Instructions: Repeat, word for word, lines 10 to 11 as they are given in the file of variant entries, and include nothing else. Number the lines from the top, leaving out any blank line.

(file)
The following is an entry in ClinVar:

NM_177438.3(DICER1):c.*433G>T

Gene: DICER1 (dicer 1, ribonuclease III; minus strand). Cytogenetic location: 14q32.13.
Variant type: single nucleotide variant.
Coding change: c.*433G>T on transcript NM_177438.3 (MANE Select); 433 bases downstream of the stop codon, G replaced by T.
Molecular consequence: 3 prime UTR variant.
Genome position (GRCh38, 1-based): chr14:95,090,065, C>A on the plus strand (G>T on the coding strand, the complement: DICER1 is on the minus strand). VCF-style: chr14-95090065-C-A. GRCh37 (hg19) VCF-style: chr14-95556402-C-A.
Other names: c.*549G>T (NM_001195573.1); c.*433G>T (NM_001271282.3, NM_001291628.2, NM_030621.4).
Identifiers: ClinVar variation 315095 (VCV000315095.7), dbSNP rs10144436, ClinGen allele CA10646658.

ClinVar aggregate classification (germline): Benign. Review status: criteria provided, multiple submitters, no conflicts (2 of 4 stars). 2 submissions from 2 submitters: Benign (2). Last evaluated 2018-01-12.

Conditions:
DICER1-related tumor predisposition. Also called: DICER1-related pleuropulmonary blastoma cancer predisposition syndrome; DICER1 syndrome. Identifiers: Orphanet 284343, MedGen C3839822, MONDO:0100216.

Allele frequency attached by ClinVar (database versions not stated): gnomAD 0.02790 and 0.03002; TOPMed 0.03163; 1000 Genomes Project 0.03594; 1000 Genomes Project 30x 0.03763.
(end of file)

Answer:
ClinVar aggregate classification (germline): Benign. Review status: criteria provided, multiple submitters, no conflicts (2 of 4 stars). 2 submissions from 2 submitters: Benign (2). Last evaluated 2018-01-12.

Conditions: